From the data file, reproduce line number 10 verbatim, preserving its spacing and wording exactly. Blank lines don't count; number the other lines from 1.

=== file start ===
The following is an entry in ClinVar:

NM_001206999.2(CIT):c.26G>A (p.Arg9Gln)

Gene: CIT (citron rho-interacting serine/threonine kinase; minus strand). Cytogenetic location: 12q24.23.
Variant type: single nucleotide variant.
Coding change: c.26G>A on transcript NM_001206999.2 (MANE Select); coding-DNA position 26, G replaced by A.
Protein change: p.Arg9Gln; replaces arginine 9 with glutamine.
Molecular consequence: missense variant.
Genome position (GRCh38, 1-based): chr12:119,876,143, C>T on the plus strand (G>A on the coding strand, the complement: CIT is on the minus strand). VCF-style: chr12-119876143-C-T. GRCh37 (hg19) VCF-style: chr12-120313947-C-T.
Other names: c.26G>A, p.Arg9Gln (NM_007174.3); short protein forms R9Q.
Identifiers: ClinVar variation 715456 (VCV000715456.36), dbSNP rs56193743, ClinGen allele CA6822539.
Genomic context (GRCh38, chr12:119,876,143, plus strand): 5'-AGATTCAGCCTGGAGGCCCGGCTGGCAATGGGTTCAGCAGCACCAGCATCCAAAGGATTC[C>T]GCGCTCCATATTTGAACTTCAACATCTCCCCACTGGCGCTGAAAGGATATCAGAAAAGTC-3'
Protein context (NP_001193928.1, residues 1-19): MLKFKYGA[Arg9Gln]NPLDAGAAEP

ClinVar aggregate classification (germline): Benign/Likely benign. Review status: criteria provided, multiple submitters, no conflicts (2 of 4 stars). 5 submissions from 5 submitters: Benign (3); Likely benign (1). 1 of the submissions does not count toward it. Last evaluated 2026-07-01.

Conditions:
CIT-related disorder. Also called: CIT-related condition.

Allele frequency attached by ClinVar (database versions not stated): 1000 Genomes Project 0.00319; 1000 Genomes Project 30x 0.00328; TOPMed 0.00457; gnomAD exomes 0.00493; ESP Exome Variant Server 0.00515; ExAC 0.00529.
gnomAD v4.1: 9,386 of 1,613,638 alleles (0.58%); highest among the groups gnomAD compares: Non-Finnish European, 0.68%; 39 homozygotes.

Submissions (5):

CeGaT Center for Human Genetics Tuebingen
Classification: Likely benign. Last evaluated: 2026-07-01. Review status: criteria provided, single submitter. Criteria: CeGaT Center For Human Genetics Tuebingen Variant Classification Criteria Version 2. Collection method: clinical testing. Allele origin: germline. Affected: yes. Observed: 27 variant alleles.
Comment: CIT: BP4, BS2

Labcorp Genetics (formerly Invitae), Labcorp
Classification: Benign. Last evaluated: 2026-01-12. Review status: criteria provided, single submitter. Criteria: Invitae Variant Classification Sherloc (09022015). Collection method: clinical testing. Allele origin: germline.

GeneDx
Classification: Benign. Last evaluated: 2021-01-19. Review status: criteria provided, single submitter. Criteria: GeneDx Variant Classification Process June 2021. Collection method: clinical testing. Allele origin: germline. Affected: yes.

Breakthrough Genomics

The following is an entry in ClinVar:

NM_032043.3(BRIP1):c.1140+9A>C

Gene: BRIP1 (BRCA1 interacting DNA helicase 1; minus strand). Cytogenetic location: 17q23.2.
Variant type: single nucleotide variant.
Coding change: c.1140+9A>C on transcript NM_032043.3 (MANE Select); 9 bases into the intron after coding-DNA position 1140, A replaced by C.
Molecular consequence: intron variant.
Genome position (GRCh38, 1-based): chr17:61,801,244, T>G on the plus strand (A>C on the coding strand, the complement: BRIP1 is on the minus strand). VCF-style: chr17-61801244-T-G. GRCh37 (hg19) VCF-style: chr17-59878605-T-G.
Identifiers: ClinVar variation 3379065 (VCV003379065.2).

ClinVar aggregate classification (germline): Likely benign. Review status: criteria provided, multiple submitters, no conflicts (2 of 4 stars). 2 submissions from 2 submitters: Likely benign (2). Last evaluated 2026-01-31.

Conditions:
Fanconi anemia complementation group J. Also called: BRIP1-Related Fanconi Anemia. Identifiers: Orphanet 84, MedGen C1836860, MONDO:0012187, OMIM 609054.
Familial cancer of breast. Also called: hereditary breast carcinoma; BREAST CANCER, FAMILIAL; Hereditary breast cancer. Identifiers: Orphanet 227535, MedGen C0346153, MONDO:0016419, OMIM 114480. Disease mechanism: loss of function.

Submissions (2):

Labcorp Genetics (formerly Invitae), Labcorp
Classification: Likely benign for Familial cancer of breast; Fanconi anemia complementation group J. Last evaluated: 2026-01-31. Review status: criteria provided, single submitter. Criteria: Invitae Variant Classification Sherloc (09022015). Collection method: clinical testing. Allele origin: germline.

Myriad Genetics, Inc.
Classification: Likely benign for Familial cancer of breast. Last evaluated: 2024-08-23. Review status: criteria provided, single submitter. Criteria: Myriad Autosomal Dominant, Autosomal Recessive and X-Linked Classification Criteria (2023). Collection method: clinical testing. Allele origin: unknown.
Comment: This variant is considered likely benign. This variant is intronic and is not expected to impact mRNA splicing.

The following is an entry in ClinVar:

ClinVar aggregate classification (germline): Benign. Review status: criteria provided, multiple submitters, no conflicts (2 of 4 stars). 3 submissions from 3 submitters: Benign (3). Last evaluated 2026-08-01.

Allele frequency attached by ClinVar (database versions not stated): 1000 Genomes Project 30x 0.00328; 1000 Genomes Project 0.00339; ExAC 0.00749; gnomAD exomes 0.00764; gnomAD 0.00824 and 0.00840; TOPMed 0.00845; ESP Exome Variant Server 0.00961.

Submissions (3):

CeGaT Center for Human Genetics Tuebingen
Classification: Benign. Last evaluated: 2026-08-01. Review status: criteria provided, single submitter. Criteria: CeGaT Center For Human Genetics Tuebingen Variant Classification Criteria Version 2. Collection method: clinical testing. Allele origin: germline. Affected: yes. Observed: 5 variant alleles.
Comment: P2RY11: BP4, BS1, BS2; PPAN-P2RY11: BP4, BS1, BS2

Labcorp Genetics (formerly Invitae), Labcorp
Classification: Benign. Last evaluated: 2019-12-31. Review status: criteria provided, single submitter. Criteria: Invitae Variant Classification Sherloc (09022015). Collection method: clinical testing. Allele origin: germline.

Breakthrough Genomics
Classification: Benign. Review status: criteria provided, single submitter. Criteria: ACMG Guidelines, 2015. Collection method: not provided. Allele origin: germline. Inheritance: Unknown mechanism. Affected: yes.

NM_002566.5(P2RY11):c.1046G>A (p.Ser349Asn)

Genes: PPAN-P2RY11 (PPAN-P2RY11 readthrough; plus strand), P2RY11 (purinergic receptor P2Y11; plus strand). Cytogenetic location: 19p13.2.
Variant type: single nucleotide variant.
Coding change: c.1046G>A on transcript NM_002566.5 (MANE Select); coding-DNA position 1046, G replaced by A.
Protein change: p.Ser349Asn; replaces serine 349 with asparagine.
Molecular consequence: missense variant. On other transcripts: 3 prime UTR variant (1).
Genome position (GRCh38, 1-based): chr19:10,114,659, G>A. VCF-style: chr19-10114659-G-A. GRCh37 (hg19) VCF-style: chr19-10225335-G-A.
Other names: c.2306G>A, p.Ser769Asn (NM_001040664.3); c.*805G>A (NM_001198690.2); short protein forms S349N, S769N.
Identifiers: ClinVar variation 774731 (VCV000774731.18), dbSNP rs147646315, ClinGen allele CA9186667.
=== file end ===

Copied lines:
Identifiers: ClinVar variation 715456 (VCV000715456.36), dbSNP rs56193743, ClinGen allele CA6822539.